Butterfly People: An American Encounter with the Beauty of the World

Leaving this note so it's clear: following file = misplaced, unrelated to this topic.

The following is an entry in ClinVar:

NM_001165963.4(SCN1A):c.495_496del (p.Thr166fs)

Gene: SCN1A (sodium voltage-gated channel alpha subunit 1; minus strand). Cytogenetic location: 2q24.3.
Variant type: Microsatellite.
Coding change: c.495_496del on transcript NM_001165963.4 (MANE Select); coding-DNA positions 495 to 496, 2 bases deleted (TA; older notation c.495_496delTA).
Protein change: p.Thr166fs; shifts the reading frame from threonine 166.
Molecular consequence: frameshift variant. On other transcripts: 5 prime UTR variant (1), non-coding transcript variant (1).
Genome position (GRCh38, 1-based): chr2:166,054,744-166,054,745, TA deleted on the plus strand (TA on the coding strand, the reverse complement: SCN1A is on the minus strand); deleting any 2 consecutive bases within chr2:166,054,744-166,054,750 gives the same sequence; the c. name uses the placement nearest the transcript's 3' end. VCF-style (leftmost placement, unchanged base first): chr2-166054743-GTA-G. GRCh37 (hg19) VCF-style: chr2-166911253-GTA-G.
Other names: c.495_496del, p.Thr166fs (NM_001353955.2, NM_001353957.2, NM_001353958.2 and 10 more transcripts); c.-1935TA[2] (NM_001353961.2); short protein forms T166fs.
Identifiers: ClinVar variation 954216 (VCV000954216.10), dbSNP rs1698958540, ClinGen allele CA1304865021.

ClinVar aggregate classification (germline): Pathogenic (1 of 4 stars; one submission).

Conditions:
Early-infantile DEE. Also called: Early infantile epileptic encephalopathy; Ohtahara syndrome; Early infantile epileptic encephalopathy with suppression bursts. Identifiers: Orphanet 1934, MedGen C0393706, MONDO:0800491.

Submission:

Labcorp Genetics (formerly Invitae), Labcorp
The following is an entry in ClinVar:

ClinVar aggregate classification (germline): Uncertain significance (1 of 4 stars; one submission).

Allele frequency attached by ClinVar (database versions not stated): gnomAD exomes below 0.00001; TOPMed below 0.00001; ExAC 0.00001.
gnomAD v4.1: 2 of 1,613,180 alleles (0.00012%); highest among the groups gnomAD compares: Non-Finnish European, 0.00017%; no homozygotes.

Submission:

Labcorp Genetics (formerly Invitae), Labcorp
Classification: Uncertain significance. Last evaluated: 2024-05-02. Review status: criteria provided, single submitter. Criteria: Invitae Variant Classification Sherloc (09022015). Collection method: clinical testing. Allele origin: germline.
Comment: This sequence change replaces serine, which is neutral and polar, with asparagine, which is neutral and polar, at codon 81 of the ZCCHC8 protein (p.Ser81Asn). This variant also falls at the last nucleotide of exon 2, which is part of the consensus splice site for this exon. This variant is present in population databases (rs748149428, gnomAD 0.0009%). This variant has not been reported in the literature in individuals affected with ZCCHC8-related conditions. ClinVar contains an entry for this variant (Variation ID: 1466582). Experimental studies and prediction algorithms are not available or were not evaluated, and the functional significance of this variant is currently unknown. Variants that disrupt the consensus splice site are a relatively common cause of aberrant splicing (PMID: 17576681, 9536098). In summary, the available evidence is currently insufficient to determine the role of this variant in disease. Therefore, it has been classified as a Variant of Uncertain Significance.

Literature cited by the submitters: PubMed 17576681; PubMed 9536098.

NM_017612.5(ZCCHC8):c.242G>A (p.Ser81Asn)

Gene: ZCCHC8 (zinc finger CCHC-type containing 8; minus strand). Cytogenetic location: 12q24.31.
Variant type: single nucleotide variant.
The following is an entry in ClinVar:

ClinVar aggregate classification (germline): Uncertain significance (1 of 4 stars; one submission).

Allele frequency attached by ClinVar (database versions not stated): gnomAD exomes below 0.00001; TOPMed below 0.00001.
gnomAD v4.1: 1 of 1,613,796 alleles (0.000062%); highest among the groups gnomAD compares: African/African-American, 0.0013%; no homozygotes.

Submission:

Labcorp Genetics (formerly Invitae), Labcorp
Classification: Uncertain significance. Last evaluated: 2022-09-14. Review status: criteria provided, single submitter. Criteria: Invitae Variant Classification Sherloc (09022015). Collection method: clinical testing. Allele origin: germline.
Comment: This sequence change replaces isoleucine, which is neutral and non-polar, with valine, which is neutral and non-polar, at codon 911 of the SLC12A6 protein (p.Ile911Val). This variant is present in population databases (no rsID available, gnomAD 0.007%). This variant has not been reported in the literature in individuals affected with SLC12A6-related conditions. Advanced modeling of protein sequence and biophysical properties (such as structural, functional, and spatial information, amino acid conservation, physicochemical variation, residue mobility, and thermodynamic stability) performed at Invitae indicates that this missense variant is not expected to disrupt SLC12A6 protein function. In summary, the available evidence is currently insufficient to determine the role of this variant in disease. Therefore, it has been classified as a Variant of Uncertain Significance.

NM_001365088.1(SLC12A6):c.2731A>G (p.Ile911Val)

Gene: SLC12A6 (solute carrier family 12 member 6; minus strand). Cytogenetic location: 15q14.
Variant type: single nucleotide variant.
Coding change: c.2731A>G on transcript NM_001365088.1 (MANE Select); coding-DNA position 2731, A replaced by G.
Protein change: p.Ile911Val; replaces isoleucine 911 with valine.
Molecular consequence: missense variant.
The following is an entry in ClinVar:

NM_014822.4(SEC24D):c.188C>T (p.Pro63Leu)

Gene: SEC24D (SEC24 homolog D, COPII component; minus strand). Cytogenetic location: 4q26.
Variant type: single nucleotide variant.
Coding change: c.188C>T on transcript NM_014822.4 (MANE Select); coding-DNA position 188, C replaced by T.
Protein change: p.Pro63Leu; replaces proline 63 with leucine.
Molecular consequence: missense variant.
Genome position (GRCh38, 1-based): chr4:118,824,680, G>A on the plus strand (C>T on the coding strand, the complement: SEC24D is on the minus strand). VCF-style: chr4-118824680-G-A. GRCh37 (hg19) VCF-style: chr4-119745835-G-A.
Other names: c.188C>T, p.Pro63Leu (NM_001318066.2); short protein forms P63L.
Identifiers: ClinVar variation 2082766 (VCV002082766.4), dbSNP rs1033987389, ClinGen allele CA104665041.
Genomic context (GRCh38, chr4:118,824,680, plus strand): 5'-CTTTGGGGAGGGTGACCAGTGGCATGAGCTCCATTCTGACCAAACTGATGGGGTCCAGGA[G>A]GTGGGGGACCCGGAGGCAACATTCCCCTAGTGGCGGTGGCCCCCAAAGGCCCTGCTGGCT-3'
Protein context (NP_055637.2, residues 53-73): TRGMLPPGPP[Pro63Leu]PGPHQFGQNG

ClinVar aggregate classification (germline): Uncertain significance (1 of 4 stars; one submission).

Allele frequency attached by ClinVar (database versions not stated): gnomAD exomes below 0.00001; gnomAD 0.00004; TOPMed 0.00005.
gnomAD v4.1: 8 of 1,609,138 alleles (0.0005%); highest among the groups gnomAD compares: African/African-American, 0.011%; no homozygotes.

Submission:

Leach’s painstakingly documented ode to the American lepidopterists of the late 19th century teems with both science and humanism. An amateur collector himself, Leach provides an overview of Americans exploring nature, just when industry was ramping up the supply of man-made cultural artifacts; the juxtaposition of natural and artificial beauty remains with us today. The discussion is personalized, as readers meet the big players in the emerging natural history world, from William Henry Edwards and Samuel Scudder to Herman Strecker and Augustus Grote. These men and others refined the system of nomenclature and classification of butterflies, far beyond the outlines provided by Linnaeus. Occasionally the pastime turned adversarial, and Leach documents the personal and professional battles between these men, over everything from naming rights to acquisitions expeditions. While there was increasing interest in natural history among the middle and lower classes, the focus remains on those with the money to acquire, travel, and communicate. The few instances of working-class collectors are notable. The influence of women appears in the beautiful color plates, which, with the advent of technology, evolved into photographs. The tone is at times overly-reverential, but beneath the rapture is solid research, covering the emerging environmental movement and a unique period of American history.